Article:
16 He is wise and deep, yet open and sweet. He is ever free from pain and misery. 17 He is magnanimous in his disposition and as sweet as a sea of delight. He is cool and cools the pains of others and is as refreshing to mankind as the beams of the full moon. 18 His objects are praiseworthy deeds. No action or worldly good is of any purpose to him, nor does he gain anything by his abandonment of pleasures or riches or friends.
19 No action or inaction, no labor or ease, no bondage or release, and no heaven or hell can add or take away anything from his inner contentment. 20 He sees everything everywhere in the same uniform light. His mind is neither afraid of bondage nor eager for its release. 21 His doubts are wholly removed by the light of his knowledge. His mind towers upwards like the fearless eagle of the sky. 22 His mind, free from error and settled in its equanimity, does not rise or fall like any heavenly body, but remains unaltered as the high heaven itself.
23 The living liberated does his outward actions by the mere movements of the outer members of his body and without applying his mind to them, just as a baby sleeping in a cradle spontaneously moves his limbs without any purpose of his mind. 24 A drunk or delirious man does many acts in his state of unsound mind. He never does them with the attention of his mind, so he retains no trace of them in his memory. 25 Children grab or throw away everything without knowing whether it is good or bad for them. So do men act or refrain without deliberate choice or aversion. 26 A man doing his duty by habit or compulsion is not aware of any pain or pleasure derived from it. 27 An act done by the outer body without the person’s intention in the inner mind is reckoned as no act of the actor. It does not confer any good or bad result on the person.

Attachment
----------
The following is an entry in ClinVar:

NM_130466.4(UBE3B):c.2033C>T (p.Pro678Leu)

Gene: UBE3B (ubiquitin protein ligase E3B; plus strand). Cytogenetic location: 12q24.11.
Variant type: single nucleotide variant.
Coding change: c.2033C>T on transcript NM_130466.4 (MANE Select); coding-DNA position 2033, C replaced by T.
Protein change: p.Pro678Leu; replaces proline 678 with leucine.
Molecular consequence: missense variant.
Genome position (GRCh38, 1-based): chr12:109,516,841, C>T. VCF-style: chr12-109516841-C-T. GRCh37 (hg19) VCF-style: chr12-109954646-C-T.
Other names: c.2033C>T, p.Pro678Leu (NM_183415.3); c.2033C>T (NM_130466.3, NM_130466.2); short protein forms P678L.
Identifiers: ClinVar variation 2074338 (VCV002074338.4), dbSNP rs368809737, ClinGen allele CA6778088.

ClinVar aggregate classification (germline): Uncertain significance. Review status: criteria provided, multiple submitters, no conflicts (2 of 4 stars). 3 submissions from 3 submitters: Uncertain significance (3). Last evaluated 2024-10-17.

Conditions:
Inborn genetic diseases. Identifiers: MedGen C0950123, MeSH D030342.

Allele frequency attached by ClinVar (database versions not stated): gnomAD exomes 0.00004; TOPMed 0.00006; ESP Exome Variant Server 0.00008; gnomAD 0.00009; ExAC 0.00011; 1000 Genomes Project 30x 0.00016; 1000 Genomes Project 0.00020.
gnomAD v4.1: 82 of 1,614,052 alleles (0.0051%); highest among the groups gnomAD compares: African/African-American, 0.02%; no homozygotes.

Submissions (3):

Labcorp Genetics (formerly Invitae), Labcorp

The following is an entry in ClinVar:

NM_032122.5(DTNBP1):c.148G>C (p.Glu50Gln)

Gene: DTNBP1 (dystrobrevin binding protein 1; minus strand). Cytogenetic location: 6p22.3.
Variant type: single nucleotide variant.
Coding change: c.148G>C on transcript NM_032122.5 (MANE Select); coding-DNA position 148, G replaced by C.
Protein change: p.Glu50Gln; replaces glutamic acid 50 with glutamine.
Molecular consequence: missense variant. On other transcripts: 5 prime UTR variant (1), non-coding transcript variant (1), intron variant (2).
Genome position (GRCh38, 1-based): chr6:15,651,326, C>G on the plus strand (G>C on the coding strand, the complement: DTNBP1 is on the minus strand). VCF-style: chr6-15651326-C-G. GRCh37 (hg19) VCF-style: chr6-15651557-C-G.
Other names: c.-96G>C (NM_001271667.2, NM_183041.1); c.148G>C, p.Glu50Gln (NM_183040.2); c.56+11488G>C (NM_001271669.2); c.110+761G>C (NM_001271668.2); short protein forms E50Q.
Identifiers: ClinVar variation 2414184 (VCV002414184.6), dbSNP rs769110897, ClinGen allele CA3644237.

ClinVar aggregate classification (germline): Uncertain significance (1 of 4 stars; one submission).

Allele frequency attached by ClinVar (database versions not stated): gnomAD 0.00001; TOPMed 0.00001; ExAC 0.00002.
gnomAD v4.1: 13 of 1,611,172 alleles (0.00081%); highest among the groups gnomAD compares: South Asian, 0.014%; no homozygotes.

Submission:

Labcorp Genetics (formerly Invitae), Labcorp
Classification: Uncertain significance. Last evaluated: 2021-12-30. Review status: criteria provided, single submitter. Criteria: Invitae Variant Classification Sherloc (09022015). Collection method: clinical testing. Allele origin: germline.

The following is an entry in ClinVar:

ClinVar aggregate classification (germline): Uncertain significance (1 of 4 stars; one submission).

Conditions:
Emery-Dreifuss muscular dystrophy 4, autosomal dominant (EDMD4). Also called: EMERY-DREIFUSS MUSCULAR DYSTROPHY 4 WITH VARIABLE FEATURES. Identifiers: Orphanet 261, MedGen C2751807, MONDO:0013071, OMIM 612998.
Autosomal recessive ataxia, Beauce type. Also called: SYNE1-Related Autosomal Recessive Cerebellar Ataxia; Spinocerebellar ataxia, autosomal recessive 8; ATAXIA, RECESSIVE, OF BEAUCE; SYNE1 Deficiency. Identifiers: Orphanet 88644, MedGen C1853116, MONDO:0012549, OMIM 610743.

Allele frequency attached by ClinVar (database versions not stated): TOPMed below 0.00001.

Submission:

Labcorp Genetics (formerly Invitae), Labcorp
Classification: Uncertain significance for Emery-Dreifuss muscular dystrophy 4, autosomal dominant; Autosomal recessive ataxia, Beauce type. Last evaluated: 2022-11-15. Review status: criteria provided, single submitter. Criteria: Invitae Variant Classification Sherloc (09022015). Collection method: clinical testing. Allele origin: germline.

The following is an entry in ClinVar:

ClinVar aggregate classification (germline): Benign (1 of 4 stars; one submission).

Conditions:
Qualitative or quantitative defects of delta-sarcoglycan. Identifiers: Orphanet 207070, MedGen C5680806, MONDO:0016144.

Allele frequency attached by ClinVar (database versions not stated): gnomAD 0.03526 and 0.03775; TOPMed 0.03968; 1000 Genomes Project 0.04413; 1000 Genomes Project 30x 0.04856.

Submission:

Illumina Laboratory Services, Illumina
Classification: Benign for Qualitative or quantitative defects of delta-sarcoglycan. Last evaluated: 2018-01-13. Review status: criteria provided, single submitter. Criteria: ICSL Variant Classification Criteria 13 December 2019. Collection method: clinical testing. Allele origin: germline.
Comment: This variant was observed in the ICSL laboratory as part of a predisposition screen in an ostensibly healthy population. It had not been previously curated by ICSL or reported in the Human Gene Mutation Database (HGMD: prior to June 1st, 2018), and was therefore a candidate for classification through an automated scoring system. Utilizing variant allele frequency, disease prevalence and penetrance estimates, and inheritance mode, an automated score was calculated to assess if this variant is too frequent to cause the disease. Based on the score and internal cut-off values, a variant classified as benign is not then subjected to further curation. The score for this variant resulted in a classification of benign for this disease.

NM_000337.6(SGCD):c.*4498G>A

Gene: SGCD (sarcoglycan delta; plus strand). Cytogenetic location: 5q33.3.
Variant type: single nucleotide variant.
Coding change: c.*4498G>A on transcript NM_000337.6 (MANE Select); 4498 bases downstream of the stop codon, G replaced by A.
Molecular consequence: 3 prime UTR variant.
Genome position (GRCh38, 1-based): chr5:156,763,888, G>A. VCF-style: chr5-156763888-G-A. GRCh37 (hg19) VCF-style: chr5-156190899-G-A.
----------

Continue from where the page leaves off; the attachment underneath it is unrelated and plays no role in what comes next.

28 He does not shrink from misery or rejoice at his good fortune. He is not elated at his success or depressed by his failure. 29 He is not dismayed at seeing the sun growing cool and the moon shining warmly over his head. He is not disconcerted by the flame of fire bending downwards or at the course of waters rising upwards. 30 He is neither frightened nor astonished at any wonderful occurrence in nature because he knows all phenomena of nature are the wonderful appearances of the omnipotent and all-intelligent soul.